Shakespeare Never Dies (except that one time, when he actually died)

29 May

I started rehearsal for A Midsummer Night’s Dream last night and am really excited about it.  The cast and director are great, the show is fun, and I think it’ll be a lovely experience. But that is neither here nor there.  I am writing to remind you that Shakespeare shows up in the unlikeliest of places.  There are the obvious examples- for example Ten Things I Hate About You as a retelling of Taming of the Shrew, or say, Hamlet 2.  But last night during the read through I was struck by a subtler and more nuanced parallel: the referencing of love-weapons as a metaphor for sex and romance in A Midsummer Night’s Dream and the recently released Role Models. Now I am fully aware that the parallel is likely coincidental and more the result of me watching Role Models too many times than Shakespeare’s influence on Paul Rudd and David Wain as they worked on their screenplay.  But indulge me.

In Act II, scene i of Midsummer, Oberon the fairy king tells his servant puck about a time he saw cupid pierce a young virgin with his arrow or “love shaft” as he so charmingly calls it:

Oberon:

That very time I saw, but thou couldst not, 
Flying between the cold moon and the earth 
Cupid all arm’d; a certain aim he took(160) 
At a fair vestal throned by the west, 
And loosed his love-shaft smartly from his bow, 
As it should pierce a hundred thousand hearts; 
But I might see young Cupid’s fiery shaft 
Quench’d in the chaste beams of the watery moon;(165) 
And the imperial votaress passed on, 
In maiden meditation, fancy-free. 

Now, a cursory and incomplete search of google books leaves me wanting for more analysis about this passage. I’m surprised there’s not more dramatic analysis talking about the sexual undertones here.  Most deconstructions of this speech start talking about Queen Elizabeth, which I don’t really care about.  But come on. Love shaft???  Maybe it’s too sexual to even point out.  Now to Role Models.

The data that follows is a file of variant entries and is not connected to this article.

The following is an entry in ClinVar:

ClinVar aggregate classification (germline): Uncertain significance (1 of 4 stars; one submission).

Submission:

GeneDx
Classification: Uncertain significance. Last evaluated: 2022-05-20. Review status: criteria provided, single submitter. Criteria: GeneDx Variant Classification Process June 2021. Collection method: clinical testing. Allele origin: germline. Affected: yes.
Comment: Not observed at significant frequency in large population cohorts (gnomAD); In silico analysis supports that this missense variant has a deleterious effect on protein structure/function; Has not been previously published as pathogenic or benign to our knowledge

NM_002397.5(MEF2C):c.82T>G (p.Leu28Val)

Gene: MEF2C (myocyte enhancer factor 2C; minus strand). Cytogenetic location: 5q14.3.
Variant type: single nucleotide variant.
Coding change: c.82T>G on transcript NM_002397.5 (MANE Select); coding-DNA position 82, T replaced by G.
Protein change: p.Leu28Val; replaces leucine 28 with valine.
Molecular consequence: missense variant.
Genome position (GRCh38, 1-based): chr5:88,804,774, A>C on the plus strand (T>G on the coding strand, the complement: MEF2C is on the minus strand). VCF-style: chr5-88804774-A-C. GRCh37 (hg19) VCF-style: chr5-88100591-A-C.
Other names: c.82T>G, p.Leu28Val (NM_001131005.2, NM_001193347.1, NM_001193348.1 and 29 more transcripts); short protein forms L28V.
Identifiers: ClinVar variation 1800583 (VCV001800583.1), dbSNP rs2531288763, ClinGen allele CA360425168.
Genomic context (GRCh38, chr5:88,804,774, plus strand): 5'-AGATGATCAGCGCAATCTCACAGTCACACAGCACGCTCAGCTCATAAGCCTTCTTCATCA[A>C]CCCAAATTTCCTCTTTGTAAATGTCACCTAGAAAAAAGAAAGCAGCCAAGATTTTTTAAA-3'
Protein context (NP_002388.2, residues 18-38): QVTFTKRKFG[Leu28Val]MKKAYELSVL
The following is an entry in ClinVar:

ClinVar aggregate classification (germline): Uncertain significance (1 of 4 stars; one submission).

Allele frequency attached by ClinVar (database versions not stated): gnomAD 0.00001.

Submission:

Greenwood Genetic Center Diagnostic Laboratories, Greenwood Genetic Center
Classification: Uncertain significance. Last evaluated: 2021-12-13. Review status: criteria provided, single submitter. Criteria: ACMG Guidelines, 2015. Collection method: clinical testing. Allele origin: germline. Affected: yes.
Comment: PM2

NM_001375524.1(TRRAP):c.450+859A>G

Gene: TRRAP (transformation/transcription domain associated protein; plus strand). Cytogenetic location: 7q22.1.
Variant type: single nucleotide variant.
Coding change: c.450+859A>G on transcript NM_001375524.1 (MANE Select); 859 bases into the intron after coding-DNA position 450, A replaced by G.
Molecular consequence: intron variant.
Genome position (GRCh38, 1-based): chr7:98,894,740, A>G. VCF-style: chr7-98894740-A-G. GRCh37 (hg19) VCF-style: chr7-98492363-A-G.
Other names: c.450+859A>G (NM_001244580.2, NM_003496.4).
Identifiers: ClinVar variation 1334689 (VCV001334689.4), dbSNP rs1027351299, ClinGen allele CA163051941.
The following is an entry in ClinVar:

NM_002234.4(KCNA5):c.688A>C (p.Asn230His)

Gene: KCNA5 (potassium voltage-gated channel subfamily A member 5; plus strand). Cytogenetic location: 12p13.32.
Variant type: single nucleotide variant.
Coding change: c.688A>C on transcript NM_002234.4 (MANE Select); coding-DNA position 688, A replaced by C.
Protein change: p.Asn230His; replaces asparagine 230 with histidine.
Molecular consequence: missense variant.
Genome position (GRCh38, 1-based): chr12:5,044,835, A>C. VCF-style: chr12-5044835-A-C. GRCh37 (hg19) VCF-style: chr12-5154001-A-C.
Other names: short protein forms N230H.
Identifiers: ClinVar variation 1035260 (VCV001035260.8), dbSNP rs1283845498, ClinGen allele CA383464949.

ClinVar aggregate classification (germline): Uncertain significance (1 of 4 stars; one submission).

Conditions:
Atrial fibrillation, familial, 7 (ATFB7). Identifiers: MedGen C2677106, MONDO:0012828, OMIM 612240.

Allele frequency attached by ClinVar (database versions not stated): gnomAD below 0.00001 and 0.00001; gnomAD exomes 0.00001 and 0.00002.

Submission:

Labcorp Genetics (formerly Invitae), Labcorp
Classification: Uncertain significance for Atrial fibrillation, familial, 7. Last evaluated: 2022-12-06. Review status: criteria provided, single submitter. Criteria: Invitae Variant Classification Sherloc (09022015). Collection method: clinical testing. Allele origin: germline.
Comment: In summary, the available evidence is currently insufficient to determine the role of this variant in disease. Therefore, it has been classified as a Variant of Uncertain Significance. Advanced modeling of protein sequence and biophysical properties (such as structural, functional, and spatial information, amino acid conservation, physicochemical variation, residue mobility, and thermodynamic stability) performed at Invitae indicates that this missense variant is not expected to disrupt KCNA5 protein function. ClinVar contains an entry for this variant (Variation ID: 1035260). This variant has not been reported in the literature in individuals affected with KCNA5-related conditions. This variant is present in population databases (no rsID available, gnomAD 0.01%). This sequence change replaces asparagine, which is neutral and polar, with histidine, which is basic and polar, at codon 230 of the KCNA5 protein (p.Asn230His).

In this scene, Wheeler is hanging out with his court-mandated mentee, Ronnie.  They’ve had a hard time connecting so far, but here KISS’ reference to a “love gun” starts to break the ice between the two of them:

Ronnie notices Wheeler’s KISS pinball machine.
Ronnie: Who are these clowns?
Wheeler: KISS? You don’t know who KISS is?
Ronnie: No. Never heard of them. They look like idiots to me.
Wheeler: No, no, no- dude. These are four of the smartest guys who ever lived. They’re these Jewish guys that grew up in New York, and they put on guitars and make-up to get girls, and all of their songs are about fucking!
Ronnie: I’m listening.                                                                                                                                Wheeler: [Kiss’s “Love Gun” plays on the stereo] You see, Ronnie, his dick is the gun! 

There we go.  Role Model‘s Wheeler, in the last eight words of this scene, provides an eloquent and concise explanation of the use of phallic weapons as a metaphor for male sexuality, which can help modern viewers better understand and the enjoy the works of William Shakespeare.  I knew there was a reason I watched it three times.

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